Yes, my concern is not to populate articles with data, because it is
The recent approach of Wikidata to be connected with data repositories and
to harvest data and to feed Wikidata is the best approach.
My concern is connected with the old approach to have a local repository
(probably outdated) to feed wikipedia articles and not only in one
language, but in several languages, because it can work if there is a
community that takes these articles in charge if there is not an automatic
process to updated them.
Personally I consider it a "bad" product and a "bad" architecture. The bots
have been used in the past because there was not a central repository, but
it has been a workaround in my opinion, best or worst it is difficult to
say, that time is was the best because no other possibilities were present,
at the moment it can be considered an old approach, and in my opinion a bad
To make a comparison is like to propose handwritten books when there is the
possibility to have a print machine... I would not imagine the time taken
to update the handwritten books instead of to print a new edition of a
book, it's natural that when the print machine was not present, the hands
were the single tool available and the single solution.
The idea to invite people to edit with the sample justification that the
presence of a stub invites to edit doesn't justify the approach because
Cebuan and Waray Waray have not increased active editors since 2014.
The single change happened is only more presence of those language in the
web, useful or not useful to the web crawlers is another question.
On Mon, Jul 6, 2015 at 1:00 PM, Gerard Meijssen <gerard.meijs...@gmail.com>
> Given that this is the Wikimedia mailing list, the assumption that
> Wikipedia is primary is not necessary. The objective of the Wikimedia
> Foundation is in this more relevant. Consequently the balance for an
> argument is different.
> I blog often about issues with Wikidata and Wikipedia. I often inform about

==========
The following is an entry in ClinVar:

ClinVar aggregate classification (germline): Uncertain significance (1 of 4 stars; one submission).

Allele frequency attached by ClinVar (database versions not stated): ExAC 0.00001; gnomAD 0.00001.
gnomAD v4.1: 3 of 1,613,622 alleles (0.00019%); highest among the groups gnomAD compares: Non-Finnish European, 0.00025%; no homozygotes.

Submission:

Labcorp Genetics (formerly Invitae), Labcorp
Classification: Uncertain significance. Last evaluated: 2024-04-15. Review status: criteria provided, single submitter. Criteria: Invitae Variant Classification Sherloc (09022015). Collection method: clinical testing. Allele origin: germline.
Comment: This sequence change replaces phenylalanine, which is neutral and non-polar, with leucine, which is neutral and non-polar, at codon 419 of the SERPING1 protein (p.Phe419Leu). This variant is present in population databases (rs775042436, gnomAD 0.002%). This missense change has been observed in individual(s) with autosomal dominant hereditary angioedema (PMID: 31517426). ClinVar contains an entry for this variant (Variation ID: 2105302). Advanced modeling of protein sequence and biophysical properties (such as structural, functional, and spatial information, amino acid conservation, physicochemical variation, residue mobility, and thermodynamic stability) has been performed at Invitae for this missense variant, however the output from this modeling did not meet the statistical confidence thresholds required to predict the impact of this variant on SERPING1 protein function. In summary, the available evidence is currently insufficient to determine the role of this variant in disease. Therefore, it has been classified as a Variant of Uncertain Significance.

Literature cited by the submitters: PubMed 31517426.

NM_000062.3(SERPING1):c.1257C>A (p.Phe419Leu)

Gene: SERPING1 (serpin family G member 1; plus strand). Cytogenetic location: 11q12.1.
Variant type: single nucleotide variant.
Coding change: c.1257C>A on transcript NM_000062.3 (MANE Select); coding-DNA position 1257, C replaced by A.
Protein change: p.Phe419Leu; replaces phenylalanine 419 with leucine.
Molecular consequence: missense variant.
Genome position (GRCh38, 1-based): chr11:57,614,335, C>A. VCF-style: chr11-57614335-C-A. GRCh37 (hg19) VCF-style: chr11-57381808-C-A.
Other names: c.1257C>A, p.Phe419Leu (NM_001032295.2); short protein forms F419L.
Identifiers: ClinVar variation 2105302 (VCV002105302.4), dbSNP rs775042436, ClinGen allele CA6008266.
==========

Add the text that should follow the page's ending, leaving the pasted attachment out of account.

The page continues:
> approaches that make Wikidata more relevant and I am quite happy with the
> progress that has been made.
> However, Wikipedia think does harm Wikidata.
> On 6 July 2015 at 12:40, Marco Chiesa <chiesa.ma...@gmail.com> wrote:
> > On Mon, Jul 6, 2015 at 11:53 AM, Gerard Meijssen
> > <gerard.meijs...@gmail.com> wrote:
> > > Hoi,
> > > When people do not edit Wikipedia we are talking about a situation that
> > > does not exist.
> > >
> > > I wholeheartedly disagree with you as you mistake the process with the
> > > product. Our aim is to produce a product and we should endeavour to
> > provide
> > > it in a SMART way. We lose out when we do not do the best we can. Our
> > best
> > > is NOT sitting on our hands keeping information that is available to
> > > ourselves for secondary reasons. Yes, we can write articles and yes
> > > may be better but as long as we do not provide information we do a half
> > > arsed job. A job that is qualitatively and quantitatively inferior.
> > > Thanks,
> > This is a kind of discussion that cyclically comes back, and I guess
> > there is no correct answer. Wikipedia was born on the internet, and is
> > designed to work on the internet, which means that as soon as it
> > provides good links and good connection between links, it helps to get
> > access to knowledge. It is not something that is supposed to be read
> > from the beginning to the end (it's simply too big), so it is
> > difficult to talk about the quality of the product as a whole. There
> > are good articles, bad articles, wrong articles, uncovered topics; so
> > the experience really depends on the reader's needs. Automatically
> > created articles generally offer a good base, they're as accurate as
> > their sources in providing basic data, and are often a good base to
> > build upon. In some cases no one will build upon them, but even thus
> > they do fulfill a need. Indicators are a simplification of a more
> > complex object, so they can only tell a limited amount of things. We
> > know that article count can be inflated by automatically creating
> > stubs on very specialistic topics, average page weight by adding
> > code-rich templates and so on, but as soon as people are aware of the
> > fact, I don't see the problem.
> > We are now at a stage where a huge number of articles already exist,
> > and where a big share of the creation content can be automated; if we
> > stop now building the encyclopedia, we still have a great product that
> > can help people; a lot of data could be kept up to date using only
> > automated tools, although it will eventually look "old". At the end of
> > the day, classical Latin literature has had no active community for
> > centuries, and is still perfectly usable.
> > Marco (Cruccone)
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